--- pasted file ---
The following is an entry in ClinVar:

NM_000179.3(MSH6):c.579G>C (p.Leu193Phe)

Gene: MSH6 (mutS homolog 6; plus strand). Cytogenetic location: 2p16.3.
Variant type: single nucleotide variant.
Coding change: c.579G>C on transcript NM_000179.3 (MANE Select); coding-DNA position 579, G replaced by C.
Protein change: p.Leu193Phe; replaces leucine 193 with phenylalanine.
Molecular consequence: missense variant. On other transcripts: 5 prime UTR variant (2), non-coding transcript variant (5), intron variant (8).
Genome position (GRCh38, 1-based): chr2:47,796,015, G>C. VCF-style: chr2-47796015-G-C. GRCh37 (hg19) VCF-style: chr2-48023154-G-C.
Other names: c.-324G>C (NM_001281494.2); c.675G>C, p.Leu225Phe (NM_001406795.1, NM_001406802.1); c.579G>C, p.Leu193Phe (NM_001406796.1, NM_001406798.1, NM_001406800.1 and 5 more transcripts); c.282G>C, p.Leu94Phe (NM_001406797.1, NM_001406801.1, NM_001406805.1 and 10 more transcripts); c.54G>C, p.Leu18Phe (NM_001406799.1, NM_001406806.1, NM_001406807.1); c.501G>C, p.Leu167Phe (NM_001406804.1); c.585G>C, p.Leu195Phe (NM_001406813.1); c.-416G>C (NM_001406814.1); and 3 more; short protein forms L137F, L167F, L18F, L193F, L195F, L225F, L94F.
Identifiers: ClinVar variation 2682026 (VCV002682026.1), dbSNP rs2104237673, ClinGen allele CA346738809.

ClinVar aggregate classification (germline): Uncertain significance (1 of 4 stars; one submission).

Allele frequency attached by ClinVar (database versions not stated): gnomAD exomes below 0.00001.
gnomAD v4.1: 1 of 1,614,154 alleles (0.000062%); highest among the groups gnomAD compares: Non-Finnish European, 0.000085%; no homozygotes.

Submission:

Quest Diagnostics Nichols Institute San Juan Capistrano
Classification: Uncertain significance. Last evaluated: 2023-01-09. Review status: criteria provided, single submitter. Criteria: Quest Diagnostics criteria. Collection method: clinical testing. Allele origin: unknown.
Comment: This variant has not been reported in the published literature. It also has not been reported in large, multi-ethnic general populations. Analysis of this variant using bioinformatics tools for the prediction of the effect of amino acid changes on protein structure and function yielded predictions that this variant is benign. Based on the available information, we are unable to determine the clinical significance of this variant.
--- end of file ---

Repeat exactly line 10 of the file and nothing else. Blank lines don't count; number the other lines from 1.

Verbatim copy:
Identifiers: ClinVar variation 2682026 (VCV002682026.1), dbSNP rs2104237673, ClinGen allele CA346738809.